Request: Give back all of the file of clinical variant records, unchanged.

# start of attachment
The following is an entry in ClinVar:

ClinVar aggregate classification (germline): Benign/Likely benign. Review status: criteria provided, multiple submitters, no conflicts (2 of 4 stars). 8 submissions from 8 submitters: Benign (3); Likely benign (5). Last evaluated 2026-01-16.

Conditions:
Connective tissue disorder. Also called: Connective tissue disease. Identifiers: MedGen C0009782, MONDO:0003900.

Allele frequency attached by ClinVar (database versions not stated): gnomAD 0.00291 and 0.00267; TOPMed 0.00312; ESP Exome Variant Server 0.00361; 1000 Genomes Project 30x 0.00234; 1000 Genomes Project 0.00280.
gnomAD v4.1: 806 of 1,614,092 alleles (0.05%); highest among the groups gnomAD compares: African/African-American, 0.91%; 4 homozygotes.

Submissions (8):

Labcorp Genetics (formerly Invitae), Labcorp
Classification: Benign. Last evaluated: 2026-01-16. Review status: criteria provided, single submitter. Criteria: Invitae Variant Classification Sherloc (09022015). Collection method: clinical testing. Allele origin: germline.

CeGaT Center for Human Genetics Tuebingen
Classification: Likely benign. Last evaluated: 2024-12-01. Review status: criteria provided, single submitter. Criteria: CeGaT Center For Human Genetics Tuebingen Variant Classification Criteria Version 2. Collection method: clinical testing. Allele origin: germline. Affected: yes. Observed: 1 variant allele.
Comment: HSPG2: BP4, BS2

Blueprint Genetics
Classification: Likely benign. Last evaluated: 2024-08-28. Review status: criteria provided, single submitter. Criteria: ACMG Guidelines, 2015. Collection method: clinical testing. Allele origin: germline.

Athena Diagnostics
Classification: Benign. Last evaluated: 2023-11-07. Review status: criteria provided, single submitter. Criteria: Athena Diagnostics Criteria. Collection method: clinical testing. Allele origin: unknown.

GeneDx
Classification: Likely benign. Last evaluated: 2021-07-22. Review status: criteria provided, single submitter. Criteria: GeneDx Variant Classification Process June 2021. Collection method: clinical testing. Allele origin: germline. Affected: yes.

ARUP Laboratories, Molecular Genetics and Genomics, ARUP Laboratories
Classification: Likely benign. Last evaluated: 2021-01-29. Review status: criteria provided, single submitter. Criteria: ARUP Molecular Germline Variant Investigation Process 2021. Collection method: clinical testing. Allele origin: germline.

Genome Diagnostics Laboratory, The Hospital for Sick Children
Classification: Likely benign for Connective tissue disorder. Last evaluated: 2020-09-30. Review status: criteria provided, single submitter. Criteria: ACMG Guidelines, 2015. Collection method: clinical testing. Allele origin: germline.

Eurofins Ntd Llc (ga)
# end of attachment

The following is an entry in ClinVar:

ClinVar aggregate classification (germline): Benign/Likely benign. Review status: criteria provided, multiple submitters, no conflicts (2 of 4 stars). 8 submissions from 8 submitters: Benign (3); Likely benign (5). Last evaluated 2026-01-16.

Conditions:
Connective tissue disorder. Also called: Connective tissue disease. Identifiers: MedGen C0009782, MONDO:0003900.

Allele frequency attached by ClinVar (database versions not stated): gnomAD 0.00291 and 0.00267; TOPMed 0.00312; ESP Exome Variant Server 0.00361; 1000 Genomes Project 30x 0.00234; 1000 Genomes Project 0.00280.
gnomAD v4.1: 806 of 1,614,092 alleles (0.05%); highest among the groups gnomAD compares: African/African-American, 0.91%; 4 homozygotes.

Submissions (8):

Labcorp Genetics (formerly Invitae), Labcorp
Classification: Benign. Last evaluated: 2026-01-16. Review status: criteria provided, single submitter. Criteria: Invitae Variant Classification Sherloc (09022015). Collection method: clinical testing. Allele origin: germline.

CeGaT Center for Human Genetics Tuebingen
Classification: Likely benign. Last evaluated: 2024-12-01. Review status: criteria provided, single submitter. Criteria: CeGaT Center For Human Genetics Tuebingen Variant Classification Criteria Version 2. Collection method: clinical testing. Allele origin: germline. Affected: yes. Observed: 1 variant allele.
Comment: HSPG2: BP4, BS2

Blueprint Genetics
Classification: Likely benign. Last evaluated: 2024-08-28. Review status: criteria provided, single submitter. Criteria: ACMG Guidelines, 2015. Collection method: clinical testing. Allele origin: germline.

Athena Diagnostics
Classification: Benign. Last evaluated: 2023-11-07. Review status: criteria provided, single submitter. Criteria: Athena Diagnostics Criteria. Collection method: clinical testing. Allele origin: unknown.

GeneDx
Classification: Likely benign. Last evaluated: 2021-07-22. Review status: criteria provided, single submitter. Criteria: GeneDx Variant Classification Process June 2021. Collection method: clinical testing. Allele origin: germline. Affected: yes.

ARUP Laboratories, Molecular Genetics and Genomics, ARUP Laboratories
Classification: Likely benign. Last evaluated: 2021-01-29. Review status: criteria provided, single submitter. Criteria: ARUP Molecular Germline Variant Investigation Process 2021. Collection method: clinical testing. Allele origin: germline.

Genome Diagnostics Laboratory, The Hospital for Sick Children
Classification: Likely benign for Connective tissue disorder. Last evaluated: 2020-09-30. Review status: criteria provided, single submitter. Criteria: ACMG Guidelines, 2015. Collection method: clinical testing. Allele origin: germline.

Eurofins Ntd Llc (ga)